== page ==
Paris — Faced with a storm of opposition from politicians, teachers and France’s most famous Holocaust survivor, President Nicolas Sarkozy backtracked this week from his proposal to have each child graduating primary school entrusted with the memory of one of the 11,000 French children murdered in the Holocaust.
France’s education minister, Xavier Darcos, announced Monday that entire classrooms, rather than individual children as envisioned by Sarkozy, would be charged with preserving the memory of the victims.
Since his election last May, Sarkozy has ruffled feathers by departing from the traditional neutrality of French presidents toward religion, openly proclaiming his Catholic faith and touting the role of religion in modern life during highly symbolic visits to the Vatican and Saudi Arabia.
Sarkozy unveiled his proposal for primary school students last week at the annual dinner of France’s main Jewish umbrella group, Conseil Représentatif des Institutions juives de France, or CRIF. The French president surprised not only his Jewish hosts, but also members of his own administration.
While Jewish leaders cautiously welcomed the intention to honor the memory of Jewish Holocaust victims, they expressed unease over its implementation and the risk that it could inflame ill feelings toward the community by singling out Jewish suffering. In recent years, debates have raged in France about the need to honor not only the victims of the Holocaust, but also of slavery and colonialism. Moreover, some officials have voiced concerns that young Muslims in France, many of whom identify with the Palestinian cause, would be unwilling to honor the memory of Jewish victims.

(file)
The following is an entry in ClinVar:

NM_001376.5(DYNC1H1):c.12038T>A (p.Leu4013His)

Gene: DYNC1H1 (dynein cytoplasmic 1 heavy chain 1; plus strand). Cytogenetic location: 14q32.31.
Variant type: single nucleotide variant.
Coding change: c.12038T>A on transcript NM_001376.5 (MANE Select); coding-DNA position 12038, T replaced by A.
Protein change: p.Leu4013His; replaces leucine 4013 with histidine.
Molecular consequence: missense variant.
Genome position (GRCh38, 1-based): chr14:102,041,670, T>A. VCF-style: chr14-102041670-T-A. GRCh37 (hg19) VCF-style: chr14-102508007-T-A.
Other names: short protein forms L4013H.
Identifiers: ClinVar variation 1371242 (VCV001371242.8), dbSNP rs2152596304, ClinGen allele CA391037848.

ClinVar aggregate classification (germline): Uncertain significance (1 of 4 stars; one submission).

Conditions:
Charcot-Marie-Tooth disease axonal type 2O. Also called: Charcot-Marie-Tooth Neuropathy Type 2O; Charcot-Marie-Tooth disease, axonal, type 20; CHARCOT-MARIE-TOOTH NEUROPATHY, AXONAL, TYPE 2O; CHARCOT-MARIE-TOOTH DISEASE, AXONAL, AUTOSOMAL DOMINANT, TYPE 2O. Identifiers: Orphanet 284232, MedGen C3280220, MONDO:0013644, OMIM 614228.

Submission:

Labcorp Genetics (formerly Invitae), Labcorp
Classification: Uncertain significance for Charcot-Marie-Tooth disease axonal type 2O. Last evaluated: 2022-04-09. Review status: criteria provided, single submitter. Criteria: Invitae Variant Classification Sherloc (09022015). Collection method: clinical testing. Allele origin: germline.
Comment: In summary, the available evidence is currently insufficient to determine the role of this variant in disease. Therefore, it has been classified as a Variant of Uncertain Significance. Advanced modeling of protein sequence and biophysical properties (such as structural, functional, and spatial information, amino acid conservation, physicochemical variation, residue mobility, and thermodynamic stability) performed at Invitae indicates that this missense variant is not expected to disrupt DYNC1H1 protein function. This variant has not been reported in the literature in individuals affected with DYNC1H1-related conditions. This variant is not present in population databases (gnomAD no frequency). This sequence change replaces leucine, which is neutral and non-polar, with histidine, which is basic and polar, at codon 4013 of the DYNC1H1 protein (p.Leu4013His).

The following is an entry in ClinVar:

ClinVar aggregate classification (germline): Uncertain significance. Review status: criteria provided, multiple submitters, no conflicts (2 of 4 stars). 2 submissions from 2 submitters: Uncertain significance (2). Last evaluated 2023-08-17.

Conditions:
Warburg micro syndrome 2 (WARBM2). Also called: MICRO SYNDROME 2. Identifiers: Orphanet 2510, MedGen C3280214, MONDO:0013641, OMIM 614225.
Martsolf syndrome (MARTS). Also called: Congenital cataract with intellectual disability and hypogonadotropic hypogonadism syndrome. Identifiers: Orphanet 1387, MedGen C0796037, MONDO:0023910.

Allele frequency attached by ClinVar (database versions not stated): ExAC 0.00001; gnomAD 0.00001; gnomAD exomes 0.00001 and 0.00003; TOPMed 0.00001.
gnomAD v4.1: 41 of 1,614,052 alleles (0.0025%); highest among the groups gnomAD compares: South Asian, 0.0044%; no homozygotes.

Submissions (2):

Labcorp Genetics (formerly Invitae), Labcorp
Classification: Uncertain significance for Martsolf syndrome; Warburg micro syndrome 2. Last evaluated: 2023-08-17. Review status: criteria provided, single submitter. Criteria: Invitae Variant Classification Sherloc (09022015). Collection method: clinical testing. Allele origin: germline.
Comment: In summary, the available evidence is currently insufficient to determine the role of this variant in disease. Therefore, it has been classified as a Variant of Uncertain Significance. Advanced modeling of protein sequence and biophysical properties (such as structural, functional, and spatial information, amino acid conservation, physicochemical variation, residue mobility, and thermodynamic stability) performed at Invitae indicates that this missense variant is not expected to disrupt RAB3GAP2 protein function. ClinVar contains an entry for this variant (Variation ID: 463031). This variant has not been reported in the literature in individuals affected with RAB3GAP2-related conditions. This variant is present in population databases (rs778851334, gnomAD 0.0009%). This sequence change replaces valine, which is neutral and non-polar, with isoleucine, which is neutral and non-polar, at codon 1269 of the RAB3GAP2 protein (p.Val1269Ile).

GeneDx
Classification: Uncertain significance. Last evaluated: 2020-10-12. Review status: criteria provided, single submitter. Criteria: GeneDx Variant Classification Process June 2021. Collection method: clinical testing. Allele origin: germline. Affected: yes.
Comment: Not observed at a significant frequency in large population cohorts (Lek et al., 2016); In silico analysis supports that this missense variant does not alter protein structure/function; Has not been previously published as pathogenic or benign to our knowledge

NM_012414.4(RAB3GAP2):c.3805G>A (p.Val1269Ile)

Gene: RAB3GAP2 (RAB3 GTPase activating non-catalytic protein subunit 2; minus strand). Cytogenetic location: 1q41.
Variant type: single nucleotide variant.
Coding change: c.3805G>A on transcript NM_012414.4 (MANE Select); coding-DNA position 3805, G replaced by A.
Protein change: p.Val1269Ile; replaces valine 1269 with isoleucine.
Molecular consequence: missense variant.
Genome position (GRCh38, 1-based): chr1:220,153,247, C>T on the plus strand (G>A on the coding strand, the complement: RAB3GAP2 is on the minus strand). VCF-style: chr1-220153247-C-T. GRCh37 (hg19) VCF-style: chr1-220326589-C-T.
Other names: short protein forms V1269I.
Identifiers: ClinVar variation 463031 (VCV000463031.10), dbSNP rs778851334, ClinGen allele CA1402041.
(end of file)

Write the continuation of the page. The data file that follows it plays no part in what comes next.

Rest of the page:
Yad Vashem in Jerusalem welcomed the idea and Nazi hunter Serge Klarsfeld, who identified each of the 11,400 Jewish children from France who perished during the war, hailed it as a major achievement. But among others, the criticism was swift and harsh.
Immediately after Sarkozy’s announcement, a broad array of figures, from politicians and teachers to historians and psychologists, denounced the proposal as imposing an undue burden on 9-year-olds by requiring them to bear the memory of a dead child.
Annette Wieworka, a historian who authored a pedagogical book titled, “Auschwitz Explained To My Daughter,” described the idea as insulting to teachers.
“Why not serve the Auschwitz soup in schools once a year?” she asked sarcastically.
The phalanx of opponents received a major boost when Simone Veil, France’s most famous Holocaust survivor and a former minister and Sarkozy backer, lashed out, arguing that the idea was “unimaginable, unbearable, tragic and, above all, unfair.”
“We can’t inflict this on 10-year-old children,” she told French media. “We can’t ask a child to identify with a dead child. The weight of this memory is much too heavy to bear.”
CRIF has treaded carefully in order not to openly criticize the first president to ever attend its annual dinner, and one who is an avowed supporter of Israel. The umbrella group’s chair, Richard Prasquier, welcomed the shift toward a more collective reckoning of the Holocaust.
“I’m clearly favorable that the memory of a child be carried by a whole class,” Prasquier told the French radio station France Inter, adding that the argument that 9-year-old children are too fragile for such memories is overblown, given the type of information that they are exposed to on television and the Internet.
Children in primary schools already receive some basic teaching about the Holocaust. Darcos, the education minister, announced that a commission would be set up to flesh out Sarkozy’s proposal. Veil has agreed to participate in the consultation process.